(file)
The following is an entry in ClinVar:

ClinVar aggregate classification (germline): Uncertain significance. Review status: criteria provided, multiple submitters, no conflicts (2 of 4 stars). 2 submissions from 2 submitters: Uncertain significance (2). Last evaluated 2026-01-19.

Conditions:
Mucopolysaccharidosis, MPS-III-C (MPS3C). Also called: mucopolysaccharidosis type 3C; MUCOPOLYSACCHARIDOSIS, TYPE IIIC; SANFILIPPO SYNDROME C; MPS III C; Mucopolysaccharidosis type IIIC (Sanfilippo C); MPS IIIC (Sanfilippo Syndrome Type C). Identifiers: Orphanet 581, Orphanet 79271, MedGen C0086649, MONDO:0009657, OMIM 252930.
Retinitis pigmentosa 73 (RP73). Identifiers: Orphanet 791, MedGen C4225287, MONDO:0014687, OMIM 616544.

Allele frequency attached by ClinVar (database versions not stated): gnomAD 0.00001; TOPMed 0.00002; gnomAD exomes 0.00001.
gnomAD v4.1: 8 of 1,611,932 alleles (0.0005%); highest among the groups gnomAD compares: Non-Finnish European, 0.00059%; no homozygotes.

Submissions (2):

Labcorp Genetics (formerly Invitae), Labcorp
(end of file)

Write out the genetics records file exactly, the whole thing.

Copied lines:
The following is an entry in ClinVar:

ClinVar aggregate classification (germline): Uncertain significance. Review status: criteria provided, multiple submitters, no conflicts (2 of 4 stars). 2 submissions from 2 submitters: Uncertain significance (2). Last evaluated 2026-01-19.

Conditions:
Mucopolysaccharidosis, MPS-III-C (MPS3C). Also called: mucopolysaccharidosis type 3C; MUCOPOLYSACCHARIDOSIS, TYPE IIIC; SANFILIPPO SYNDROME C; MPS III C; Mucopolysaccharidosis type IIIC (Sanfilippo C); MPS IIIC (Sanfilippo Syndrome Type C). Identifiers: Orphanet 581, Orphanet 79271, MedGen C0086649, MONDO:0009657, OMIM 252930.
Retinitis pigmentosa 73 (RP73). Identifiers: Orphanet 791, MedGen C4225287, MONDO:0014687, OMIM 616544.

Allele frequency attached by ClinVar (database versions not stated): gnomAD 0.00001; TOPMed 0.00002; gnomAD exomes 0.00001.
gnomAD v4.1: 8 of 1,611,932 alleles (0.0005%); highest among the groups gnomAD compares: Non-Finnish European, 0.00059%; no homozygotes.

Submissions (2):

Labcorp Genetics (formerly Invitae), Labcorp